New York: Into Central Park

Tuesday, July 5

Tuesday my parents dropped me off at the Middleton train station, on their way home (with, I hear, a stop in Hersey, PA) The rail system is a bit of interesting case – the station is in New York, operated by the Metro North Railroad. It heads south where the bulk of the stops operate under the NJTransit lines. After a switchover at Secaucus Junction, I then headed underground to New York City, New York Penn Station (Not to be confused with Newark Penn Station)

One of my experiments for the week was trying out AirBNB – I was helped along a little by the fairly high hotel rates. Many AirBNB listings were following along, but I found an (relatively) inexpensive one with good reviews. The location was great – just off lincoln square, which has a subway that could get many places, and transfer to the rest. The room was small, but I really only slept there, so it was no issue. The hallway also had some really interesting star pattern wood floors.

I was also a block or two away from central park, so I went out there to wander around for a bit. My host recommended getting my own food instead of eating out, so I planned to stop at a fruit stand and Trader Joe’s on the way home. On the way out, however, I couldn’t resist the novelty of a falafel from a street cart. I’d later find these everywhere, competing with the hot dog carts, smoothy carts, produce carts, and others. I guess the high hotel rates reflected high real estate prices, which makes carts a lot more practical for many business.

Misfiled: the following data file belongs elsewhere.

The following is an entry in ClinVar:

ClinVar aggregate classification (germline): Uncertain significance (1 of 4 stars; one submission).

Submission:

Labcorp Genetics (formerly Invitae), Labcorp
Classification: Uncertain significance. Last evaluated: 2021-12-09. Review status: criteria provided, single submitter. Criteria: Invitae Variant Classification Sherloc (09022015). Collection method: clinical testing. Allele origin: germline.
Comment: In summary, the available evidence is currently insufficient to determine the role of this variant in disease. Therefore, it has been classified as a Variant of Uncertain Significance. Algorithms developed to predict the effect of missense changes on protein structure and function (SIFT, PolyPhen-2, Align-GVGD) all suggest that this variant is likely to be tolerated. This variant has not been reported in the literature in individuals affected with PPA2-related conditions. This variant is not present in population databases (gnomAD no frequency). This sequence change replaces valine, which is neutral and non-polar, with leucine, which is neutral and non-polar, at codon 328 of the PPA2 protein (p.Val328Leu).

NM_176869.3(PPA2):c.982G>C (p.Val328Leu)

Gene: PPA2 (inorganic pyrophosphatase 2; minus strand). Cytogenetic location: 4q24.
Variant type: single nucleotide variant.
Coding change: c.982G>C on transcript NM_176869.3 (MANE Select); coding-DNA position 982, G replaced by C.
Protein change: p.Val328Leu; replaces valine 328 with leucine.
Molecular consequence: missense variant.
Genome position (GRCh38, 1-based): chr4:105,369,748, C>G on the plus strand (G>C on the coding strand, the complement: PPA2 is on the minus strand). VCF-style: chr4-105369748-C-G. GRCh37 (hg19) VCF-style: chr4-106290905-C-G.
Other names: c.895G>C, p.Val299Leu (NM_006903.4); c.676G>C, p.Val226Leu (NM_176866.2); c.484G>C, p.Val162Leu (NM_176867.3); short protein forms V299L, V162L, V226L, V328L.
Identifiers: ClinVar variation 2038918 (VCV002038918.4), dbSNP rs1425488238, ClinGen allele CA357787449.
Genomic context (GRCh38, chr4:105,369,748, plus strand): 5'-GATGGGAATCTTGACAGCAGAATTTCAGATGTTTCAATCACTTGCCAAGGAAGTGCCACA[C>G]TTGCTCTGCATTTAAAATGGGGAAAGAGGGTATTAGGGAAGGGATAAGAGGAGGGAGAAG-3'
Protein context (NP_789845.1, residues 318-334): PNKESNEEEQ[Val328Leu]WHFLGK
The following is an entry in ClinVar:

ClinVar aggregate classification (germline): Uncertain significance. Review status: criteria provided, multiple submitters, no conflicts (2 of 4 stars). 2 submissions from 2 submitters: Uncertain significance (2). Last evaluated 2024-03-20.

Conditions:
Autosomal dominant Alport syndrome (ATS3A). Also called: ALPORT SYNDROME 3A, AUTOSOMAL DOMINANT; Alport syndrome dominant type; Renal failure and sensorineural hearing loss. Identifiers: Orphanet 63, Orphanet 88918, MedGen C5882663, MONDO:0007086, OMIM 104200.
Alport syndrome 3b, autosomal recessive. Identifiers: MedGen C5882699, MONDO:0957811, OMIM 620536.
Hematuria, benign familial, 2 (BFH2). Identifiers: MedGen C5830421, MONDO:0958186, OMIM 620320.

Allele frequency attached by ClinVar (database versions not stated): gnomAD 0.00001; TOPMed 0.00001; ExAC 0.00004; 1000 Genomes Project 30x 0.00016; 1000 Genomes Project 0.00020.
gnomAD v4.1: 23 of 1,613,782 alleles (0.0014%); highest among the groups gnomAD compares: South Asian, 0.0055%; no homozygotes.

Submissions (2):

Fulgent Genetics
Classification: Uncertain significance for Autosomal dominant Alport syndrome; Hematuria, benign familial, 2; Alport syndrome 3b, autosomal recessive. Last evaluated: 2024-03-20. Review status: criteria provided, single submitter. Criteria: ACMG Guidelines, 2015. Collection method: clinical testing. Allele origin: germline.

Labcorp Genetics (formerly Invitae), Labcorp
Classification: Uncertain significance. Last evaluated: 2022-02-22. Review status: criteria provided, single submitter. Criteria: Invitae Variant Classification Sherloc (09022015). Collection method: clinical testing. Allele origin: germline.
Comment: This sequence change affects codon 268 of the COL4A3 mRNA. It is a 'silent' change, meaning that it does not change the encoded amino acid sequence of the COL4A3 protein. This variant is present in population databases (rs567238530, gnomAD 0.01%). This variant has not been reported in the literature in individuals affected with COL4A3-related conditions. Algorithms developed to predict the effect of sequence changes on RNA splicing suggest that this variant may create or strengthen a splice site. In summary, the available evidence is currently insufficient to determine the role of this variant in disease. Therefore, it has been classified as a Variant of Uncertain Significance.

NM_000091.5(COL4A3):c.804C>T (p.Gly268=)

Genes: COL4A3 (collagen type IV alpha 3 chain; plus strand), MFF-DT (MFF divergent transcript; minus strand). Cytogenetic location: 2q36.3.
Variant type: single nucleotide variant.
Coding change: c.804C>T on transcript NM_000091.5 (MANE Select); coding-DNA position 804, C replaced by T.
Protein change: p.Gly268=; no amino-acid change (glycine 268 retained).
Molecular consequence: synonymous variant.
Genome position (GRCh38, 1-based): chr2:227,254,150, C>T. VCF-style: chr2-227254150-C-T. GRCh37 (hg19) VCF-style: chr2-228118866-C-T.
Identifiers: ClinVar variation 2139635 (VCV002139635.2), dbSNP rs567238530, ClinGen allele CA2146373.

A bit turned into several hours, and I still missed a lot of things. Central park really is something interesting – a huge, varied, green space in the middle of Manhattan. Chicago has Millennium park, but it’s kind of off to the side, mostly flat grass, and generally a lot more squared-off and planned-looking. Central park has rocky hills that I can’t imagine being man-made and wandering paths that one could believe were paved over from beaten paths.

It’s understandably popular – even on a weekday afternoon, I don’t know that you could find a moment alone anywhere in the park. Popularity has it’s price – lots of areas were fenced off to prevent getting trampled, and lawns were marked something like 9 to dusk, I suppose to prevent camping.

There is a little of everything – shady lawns and sunny lawns, rocky hills, forested areas, lakes, streams, and a swimming pool, sports fields, numerous small playgrounds, various kinds of trails, fountains and squares, monuments, and some of the grounds were given over to the zoo and Metropolitan Museum of Art.

And an oddity: a toilet paper holder that appears to be made from an old road sign.

Comments are closed.